Saros frustrates Senators as Predators prevail 3-0

OTTAWA — Just like good pitching will beat good hitting, a hot goalie is difficult to overcome. Juuso Saros is one such example.

Filip Forsberg had a goal and an assist Monday as the Nashville Predators earned a hard fought 3-0 win over the Ottawa Senators, but the story of the game was Saros who made 38 saves for his first shutout of the season and the 18th of his NHL career.

Saros has stopped 102 of the 105 shots fired his way over his past two games, following a 64-save performance in a 5-3 win over Carolina on Jan. 5.

“I felt good out there, mostly. I had a lot of help today. We had a lot of blocks and our penalty kill was really good. I’ve got to give some credit to the guys,” Saros said, referencing 22 blocked shots by the Predators.

“I’m just trying to see the puck and read the plays. Obviously, I’ve had some puck luck in these (recent) games, as well. I like to play. Obviously, it’s been a lot of shots, but I don’t feel tired.”

Forsberg had the lone goal of the third period as he beat Cam Talbot in the Ottawa net on a 2-on-1 at 7:30 and the Predators (19-14-6) won for the fourth consecutive time.

“Even before we started winning, we were playing better hockey. And I thought there was a stretch where we didn’t get the results, but we were playing better and building our game," said Forsberg.

"And now, obviously the results have been coming. But at the same time, we’ve got more than half the year left — we’ve got to keep building our game and keep finding wins."

Roman Josi and Jeremy Lauzon also scored for the Predators.

Talbot made 33 saves for the Senators (18-19-3), who have now lost two straight.

“It sucks to lose the game, it sucks to get shut out, but I think at least the effort, the attitude, that’s acceptable. We turned it over a little too much, they were pretty tight in their game plan and we veered just slightly from ours,” Senators forward Austin Watson said.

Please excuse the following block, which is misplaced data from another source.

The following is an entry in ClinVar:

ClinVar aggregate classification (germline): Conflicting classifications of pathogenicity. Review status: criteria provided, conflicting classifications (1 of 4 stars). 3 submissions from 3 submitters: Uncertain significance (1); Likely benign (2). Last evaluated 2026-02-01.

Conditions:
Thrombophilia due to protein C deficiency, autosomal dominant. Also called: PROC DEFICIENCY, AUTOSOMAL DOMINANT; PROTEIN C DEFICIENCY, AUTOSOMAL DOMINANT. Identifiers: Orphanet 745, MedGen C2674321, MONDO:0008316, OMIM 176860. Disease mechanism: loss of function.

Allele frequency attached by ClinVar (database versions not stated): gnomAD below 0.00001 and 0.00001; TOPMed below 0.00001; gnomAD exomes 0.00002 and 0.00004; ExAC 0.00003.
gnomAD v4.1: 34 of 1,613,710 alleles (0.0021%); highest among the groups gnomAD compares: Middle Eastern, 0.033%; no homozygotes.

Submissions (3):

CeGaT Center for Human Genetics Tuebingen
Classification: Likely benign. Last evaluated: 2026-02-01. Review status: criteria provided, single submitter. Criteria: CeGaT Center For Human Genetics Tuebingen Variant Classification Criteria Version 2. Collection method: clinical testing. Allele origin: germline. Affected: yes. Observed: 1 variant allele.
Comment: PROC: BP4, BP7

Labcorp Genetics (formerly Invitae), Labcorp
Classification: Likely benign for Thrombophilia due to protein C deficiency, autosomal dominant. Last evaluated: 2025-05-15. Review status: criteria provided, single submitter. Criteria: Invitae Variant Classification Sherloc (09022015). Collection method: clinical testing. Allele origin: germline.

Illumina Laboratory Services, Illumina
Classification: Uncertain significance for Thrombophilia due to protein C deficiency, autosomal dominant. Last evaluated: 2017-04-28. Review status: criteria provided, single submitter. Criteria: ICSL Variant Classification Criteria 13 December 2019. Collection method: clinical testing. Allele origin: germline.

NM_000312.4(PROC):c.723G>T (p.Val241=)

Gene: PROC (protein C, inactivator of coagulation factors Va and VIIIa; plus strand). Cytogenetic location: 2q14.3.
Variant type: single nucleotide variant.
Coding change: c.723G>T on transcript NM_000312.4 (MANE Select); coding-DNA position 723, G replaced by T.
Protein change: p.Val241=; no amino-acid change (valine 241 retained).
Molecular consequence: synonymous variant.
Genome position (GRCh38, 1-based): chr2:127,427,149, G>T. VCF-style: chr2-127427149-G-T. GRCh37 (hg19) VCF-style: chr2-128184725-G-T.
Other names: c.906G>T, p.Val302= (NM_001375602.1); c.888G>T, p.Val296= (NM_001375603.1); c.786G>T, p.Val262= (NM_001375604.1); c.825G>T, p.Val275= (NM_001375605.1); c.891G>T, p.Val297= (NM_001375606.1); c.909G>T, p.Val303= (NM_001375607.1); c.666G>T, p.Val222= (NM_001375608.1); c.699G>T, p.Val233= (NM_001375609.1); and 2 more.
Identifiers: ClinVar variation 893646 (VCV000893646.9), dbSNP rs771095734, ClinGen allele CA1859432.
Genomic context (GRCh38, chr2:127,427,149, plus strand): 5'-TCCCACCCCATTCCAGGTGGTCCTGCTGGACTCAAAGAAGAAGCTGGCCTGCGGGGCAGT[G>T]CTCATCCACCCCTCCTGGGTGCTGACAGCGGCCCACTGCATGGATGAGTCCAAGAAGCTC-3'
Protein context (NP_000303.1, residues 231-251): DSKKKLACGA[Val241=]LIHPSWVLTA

“If we learned anything from when we got going good in December it’s that we’re good when we play the way the Ottawa Senators play. We don’t play run-and-gun, we don’t turn pucks over. We’re north south, we dump and chase. It might not be sexy, but it works for us.”

The Senators were playing a strong game and held an 11-5 advantage in shots through the opening 14 minutes of the first period. How quickly things changed.

Within a 32-second span the Senators went from being in charge to being in a hole as the Predators struck twice for a 2-0 lead.

Josi took advantage of a Senators turnover at their own blue line and put a chip shot over the shoulder of Talbot at 14:29. Lauzon redirected a Tanner Jeannot wraparound attempt into the Senators net at 15:01.

“I thought there were a lot of guys who played hard, but there were a couple of guys that turned pucks over and it ends up in the back of the net. You can’t. Not in this league. You can’t give up odd man rushes. We did and both of them ended up in the back of the net,” Senators coach DJ Smith said.

The Predators appeared to go up 3-0 later in the period but after video review the play was ruled offside.

The was no scoring in the second period although Brady Tkachuk appeared to get the Senators on the scoreboard, but after a challenge from the Predators, that play was also ruled offside and the goal was disallowed.

NOTES

Monday’s game was the second and final game of the regular season between the Senators and Predators. The Senators were 3-2 winners at Bridgestone Arena in Nashville on Dec. 10. … Predators forwards Cole Smith and Michael McCarron, along with defenceman Roland McKeown, were scratches Monday. … Predators captain Roman Josi scored his 150th career goal Monday. … Both the Predators and Senators went 0-for-5 on the power play.

UP NEXT

The Senators hit the road for three straight games, starting Thursday against the Arizona Coyotes.

The Predators conclude their five-game road trip with stops in Toronto on Wednesday and Montreal on Thursday.

This report by The Canadian Press was first published Jan. 9, 2023.

Darren Desaulniers, The Canadian Press